Ribbon-cutting ceremonies were recently held for the fifth-floor, Wilson Hall space, whose renovations were sponsored by Tenneco, a global supplier of clean air and ride-performance technologies.
“Our support of this initiative is driven by Tenneco’s commitment to engage and develop future talent and prepare them for cross-disciplinary functions within an organization like ours,” said Brian Kesseler, Tenneco’s chief operating officer. “We look forward to growing our partnership with MSU to ensure that students have the resources and opportunities that will give them a strong foundation for an engineering career.”
Leo Kempel, dean of the College of Engineering, thanked Tenneco for the nearly $300,000 gift and the support it will provide CoRe students.
“As a global leader in automotive technology, Tenneco’s interest in and support of our students will help them become the professionals we need to tackle the world’s transportation challenges,” Kempel said. “Tenneco and MSU are a good match to guide future Spartan Engineers into creative solutions that reflect their passion for performance and efficiency.”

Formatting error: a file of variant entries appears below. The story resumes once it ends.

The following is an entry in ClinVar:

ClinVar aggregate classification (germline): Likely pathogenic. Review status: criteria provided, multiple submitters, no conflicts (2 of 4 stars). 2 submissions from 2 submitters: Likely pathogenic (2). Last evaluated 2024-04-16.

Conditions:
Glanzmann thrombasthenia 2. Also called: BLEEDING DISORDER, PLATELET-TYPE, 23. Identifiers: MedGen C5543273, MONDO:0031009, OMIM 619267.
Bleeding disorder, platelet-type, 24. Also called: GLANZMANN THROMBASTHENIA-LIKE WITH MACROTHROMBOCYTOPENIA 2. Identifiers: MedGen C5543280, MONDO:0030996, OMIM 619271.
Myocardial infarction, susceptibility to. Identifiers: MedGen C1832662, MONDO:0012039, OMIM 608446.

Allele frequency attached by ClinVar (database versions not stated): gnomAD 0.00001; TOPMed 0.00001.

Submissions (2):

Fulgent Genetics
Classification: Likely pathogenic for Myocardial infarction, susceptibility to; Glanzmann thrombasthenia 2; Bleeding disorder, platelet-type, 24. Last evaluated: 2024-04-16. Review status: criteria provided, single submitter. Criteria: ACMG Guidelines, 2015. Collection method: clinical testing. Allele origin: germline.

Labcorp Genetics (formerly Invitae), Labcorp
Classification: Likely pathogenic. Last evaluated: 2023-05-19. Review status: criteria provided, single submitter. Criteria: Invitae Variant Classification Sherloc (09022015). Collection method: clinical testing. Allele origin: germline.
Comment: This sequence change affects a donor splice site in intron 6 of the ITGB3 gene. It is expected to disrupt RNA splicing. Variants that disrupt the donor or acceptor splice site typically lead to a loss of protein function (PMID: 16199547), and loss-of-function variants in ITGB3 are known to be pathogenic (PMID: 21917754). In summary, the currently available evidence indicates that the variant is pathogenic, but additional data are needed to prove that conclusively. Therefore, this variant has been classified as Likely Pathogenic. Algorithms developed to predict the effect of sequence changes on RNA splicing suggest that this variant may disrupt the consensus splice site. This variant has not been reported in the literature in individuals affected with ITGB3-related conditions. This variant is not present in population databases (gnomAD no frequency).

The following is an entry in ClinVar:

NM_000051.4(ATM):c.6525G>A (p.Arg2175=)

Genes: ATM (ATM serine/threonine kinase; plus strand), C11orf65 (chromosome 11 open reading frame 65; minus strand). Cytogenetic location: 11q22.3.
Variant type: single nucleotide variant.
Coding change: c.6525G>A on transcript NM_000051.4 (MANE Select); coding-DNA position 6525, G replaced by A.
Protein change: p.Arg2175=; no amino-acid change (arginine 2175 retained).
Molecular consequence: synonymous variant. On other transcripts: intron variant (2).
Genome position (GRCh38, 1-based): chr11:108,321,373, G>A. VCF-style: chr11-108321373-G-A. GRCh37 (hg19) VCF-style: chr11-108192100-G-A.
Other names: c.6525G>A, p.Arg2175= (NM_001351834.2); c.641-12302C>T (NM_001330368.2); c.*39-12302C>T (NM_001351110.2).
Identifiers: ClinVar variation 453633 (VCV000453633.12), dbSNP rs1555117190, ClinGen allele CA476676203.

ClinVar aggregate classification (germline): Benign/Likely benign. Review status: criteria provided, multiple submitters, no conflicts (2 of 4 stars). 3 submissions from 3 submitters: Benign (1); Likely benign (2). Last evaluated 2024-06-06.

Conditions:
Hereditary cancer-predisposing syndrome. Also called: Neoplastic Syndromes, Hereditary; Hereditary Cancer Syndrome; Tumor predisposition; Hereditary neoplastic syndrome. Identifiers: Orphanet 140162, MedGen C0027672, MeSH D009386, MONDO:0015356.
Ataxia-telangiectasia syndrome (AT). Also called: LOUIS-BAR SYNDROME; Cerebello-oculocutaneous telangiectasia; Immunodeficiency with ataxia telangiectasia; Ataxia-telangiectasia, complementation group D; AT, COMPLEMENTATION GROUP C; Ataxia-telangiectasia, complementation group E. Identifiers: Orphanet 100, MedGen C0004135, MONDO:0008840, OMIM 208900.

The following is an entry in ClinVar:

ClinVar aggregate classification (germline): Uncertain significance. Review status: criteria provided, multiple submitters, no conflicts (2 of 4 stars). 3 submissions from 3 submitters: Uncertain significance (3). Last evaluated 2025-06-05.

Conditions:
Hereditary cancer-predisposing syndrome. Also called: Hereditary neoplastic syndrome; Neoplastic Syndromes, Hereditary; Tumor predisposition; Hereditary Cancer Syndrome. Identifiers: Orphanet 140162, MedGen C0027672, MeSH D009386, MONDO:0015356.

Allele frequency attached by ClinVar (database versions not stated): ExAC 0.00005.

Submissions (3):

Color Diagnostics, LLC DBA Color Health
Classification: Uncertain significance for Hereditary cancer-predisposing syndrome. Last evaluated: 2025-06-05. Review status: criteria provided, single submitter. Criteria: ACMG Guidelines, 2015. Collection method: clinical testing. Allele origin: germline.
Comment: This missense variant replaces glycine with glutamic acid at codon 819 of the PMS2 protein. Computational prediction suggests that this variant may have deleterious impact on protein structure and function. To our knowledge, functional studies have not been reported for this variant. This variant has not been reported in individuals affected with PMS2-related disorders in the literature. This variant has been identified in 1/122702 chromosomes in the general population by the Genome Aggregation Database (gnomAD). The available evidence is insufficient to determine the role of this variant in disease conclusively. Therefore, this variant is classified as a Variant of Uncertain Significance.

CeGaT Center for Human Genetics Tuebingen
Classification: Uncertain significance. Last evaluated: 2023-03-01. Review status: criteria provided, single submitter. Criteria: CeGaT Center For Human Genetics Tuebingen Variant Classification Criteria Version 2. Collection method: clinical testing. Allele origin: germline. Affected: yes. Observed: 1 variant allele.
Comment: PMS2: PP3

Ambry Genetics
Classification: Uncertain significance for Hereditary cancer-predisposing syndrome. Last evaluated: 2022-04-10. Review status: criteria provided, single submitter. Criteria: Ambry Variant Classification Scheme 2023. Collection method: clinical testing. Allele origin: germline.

Tenneco’s support of MSU’s College of Engineering encompasses several key areas. In the past year, the company has sponsored first-year design courses and led four senior capstone mechanical engineering projects.
Additionally, Tenneco is collaborating with the university and the Michigan Economic Development Corp. on an advanced combustion research program for undergraduate and graduate engineering students.
The MSU College of Engineering CoRe Program integrates first-year engineering academics with an engineering living-learning community to support the academic, professional and personal growth of first-year engineering students.
Tenneco is an $8.2 billion global manufacturing company with headquarters in Lake Forest, Illinois, and approximately 30,000 employees worldwide. Tenneco is one of the world’s largest designers, manufacturers and marketers of clean air and ride performance products and systems for automotive and commercial vehicle original equipment markets and the aftermarket.
SOURCE: MSU Today